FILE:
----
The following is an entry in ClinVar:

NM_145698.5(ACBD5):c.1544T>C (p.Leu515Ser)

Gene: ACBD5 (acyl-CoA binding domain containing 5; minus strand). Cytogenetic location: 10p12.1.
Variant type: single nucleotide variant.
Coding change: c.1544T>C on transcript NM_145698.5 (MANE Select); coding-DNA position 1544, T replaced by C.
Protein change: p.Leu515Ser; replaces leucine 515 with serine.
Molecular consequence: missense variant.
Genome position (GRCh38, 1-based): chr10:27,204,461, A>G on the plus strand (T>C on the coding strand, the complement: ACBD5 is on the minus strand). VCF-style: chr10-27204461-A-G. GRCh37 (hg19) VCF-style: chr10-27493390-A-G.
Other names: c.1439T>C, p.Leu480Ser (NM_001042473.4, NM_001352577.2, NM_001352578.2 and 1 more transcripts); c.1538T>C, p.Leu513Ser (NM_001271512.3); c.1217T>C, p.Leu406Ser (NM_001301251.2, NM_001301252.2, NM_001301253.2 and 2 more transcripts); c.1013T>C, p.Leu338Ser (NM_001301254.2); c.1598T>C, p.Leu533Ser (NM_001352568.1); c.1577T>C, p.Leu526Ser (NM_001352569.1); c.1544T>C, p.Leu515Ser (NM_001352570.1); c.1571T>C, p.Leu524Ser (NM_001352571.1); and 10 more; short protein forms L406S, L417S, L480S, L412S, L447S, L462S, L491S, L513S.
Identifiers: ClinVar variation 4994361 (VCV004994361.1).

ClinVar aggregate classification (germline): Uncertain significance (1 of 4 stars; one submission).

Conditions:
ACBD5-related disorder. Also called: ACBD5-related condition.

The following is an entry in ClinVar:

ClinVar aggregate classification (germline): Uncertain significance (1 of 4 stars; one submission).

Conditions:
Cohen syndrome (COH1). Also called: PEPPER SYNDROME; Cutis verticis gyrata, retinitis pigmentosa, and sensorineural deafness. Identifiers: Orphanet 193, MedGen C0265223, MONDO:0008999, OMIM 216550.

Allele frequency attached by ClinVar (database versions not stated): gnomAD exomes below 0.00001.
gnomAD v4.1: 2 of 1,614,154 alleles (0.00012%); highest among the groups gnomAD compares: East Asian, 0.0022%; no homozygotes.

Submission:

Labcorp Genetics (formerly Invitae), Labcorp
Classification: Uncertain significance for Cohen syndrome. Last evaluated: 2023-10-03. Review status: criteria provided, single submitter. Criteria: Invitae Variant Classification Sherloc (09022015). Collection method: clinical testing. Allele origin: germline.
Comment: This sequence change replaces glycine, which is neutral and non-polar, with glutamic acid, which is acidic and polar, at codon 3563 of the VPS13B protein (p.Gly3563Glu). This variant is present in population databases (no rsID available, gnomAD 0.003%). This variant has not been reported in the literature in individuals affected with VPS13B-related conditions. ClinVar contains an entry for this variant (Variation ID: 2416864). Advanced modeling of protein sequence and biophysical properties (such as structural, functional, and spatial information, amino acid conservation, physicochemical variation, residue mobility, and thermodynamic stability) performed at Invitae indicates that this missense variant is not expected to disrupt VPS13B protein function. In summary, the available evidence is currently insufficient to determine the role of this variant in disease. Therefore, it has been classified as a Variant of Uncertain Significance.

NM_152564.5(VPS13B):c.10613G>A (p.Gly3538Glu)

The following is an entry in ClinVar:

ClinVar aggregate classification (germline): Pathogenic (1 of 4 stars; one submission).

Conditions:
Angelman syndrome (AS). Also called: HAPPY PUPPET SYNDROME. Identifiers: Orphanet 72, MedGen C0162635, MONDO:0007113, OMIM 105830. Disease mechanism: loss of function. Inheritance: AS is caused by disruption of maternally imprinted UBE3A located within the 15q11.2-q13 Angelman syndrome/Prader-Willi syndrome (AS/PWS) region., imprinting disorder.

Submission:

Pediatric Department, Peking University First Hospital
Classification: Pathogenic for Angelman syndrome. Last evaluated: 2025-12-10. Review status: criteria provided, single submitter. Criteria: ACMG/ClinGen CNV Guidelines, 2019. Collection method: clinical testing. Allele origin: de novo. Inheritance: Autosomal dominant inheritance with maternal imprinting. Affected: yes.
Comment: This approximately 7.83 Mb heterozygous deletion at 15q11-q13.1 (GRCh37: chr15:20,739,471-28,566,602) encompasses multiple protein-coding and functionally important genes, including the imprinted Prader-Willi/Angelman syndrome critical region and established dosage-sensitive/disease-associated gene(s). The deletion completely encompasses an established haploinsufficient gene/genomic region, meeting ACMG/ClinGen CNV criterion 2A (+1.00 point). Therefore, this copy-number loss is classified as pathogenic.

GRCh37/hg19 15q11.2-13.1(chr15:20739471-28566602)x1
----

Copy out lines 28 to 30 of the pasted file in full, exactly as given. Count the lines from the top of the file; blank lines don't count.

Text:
Angelman syndrome (AS). Also called: HAPPY PUPPET SYNDROME. Identifiers: Orphanet 72, MedGen C0162635, MONDO:0007113, OMIM 105830. Disease mechanism: loss of function. Inheritance: AS is caused by disruption of maternally imprinted UBE3A located within the 15q11.2-q13 Angelman syndrome/Prader-Willi syndrome (AS/PWS) region., imprinting disorder.

Submission:

Pediatric Department, Peking University First Hospital